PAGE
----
Structure and mechanism of a high-fidelity and a low-fidelity
The structure and mechanism of a high fidelity DNA polymerase, mammalian Pol bb, as well as a low fidelity DNA polymerase, African Swine Fever Virus Pol X, will be presented. For Pol bb, we used stopped flow kinetics and substitution-inert metal complexes to dissect the reaction pathway, and used X-ray crystallography in collaboration with Michael Chan to determine the structure of the intermediate. The results led to a new mechanistic model. For Pol X, we used pre-steady state kinetic analysis to show that it has the lowest fidelity ever measured for a template directed DNA polymerase, and is the first polymerase reported to have no preference for a Watson-Crick base pair (G:C) over a “mismatched” base pair (G:G). NMR was used to solve the solution of Pol X in the free form as well as in the ternary complex (with DNA, dNTP, and magnesium). Further studies suggested that Pol X is likely to be part of a mutagenic base excision repair (BER) pathway, which could represent a novel mechanism by which a virus achieves hypervariability. The DNA ligase in this pathway has also been identified and shown to display extremely low fidelity.
Three-dimensional structural view of branch migration in
DNA homologous recombination
1Biomolecular Engineering Research Institute (BERI)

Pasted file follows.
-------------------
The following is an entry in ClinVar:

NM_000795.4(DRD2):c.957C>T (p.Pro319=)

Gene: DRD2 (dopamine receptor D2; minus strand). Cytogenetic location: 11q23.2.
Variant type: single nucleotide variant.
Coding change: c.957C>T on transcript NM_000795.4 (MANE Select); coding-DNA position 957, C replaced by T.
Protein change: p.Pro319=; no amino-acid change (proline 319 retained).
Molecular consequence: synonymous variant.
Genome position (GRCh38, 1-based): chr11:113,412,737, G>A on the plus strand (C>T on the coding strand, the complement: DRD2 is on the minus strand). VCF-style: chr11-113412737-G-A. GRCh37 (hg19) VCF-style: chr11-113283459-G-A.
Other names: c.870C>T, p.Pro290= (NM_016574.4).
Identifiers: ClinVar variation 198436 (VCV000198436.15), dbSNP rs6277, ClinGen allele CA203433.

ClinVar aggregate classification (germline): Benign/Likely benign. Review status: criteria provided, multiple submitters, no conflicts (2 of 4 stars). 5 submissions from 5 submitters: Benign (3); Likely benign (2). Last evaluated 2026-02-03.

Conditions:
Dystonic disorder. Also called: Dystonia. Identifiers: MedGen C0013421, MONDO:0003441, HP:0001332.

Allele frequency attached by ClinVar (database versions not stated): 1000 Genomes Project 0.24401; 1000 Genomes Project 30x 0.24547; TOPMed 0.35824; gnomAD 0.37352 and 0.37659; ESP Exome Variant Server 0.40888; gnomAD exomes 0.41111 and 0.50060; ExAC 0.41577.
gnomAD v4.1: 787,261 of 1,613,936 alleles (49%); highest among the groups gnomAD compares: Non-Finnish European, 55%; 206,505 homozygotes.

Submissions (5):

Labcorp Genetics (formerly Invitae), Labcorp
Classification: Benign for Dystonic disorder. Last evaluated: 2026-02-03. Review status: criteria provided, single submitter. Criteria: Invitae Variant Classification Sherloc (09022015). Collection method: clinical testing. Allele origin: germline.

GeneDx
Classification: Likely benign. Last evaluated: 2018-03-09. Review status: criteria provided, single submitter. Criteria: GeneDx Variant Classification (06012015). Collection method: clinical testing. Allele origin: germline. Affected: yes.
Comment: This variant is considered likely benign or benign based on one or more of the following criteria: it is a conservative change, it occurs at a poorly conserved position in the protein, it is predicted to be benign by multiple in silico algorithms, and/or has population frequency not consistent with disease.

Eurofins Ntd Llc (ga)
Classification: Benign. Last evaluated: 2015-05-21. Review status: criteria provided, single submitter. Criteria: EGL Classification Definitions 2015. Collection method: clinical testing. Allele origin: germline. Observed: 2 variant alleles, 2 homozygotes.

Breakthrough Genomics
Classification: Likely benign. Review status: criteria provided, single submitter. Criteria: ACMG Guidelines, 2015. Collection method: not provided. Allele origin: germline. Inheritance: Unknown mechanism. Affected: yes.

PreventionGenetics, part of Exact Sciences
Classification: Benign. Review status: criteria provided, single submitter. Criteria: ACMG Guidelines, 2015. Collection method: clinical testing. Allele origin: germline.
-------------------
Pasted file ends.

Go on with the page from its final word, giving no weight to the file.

At the late stage of recombinational repair in prokaryotes, RuvA, RuvB, and RuvC proteins process the Holliday junction through formation of two types of complexes, which catalyze branch migration (RuvAB) and resolution (RuvABC resolvasome), respectively. We determined the three-dimensional structures of all three protein components by X-ray crystallography. The crystal structure of the RuvA-Holliday junction complex revealed that two base pairs near the crossover point are disrupted, suggesting the positive mechanistic role of RuvA in the branch migration. The crystal structure of the E.coli RuvC dimer indicated the catalytic centre of this resolvase, and allowed us to build a Holliday junction model bound to RuvC. The crystal structure of the Thermus thermophilus RuvB protomer revealed the RuvB architecture, classified into the AAA+ family, and the environments of the ATP or ADP binding site. The X-ray structure of the RuvA-RuvB complex, determined more recently, has revealed that two RuvA tetramers form the symmetric and closed octameric shell, where four RuvA domain IIIs spring out in the two opposite directions to be individually caught by a single RuvB. The binding of domain III deforms the protruding b-hairpin in the N-terminal domain of RuvB, and thereby appears to induce a functional and less symmetric RuvB hexameric ring structure. The fitting of this complex structure into the averaged electron microscopic images of the RuvA-RuvB-junction DNA ternary complex allows the model building, which implies that the functional scheme with a fixed RuvA-RuvB interaction may be preferable to that with their rotational interaction.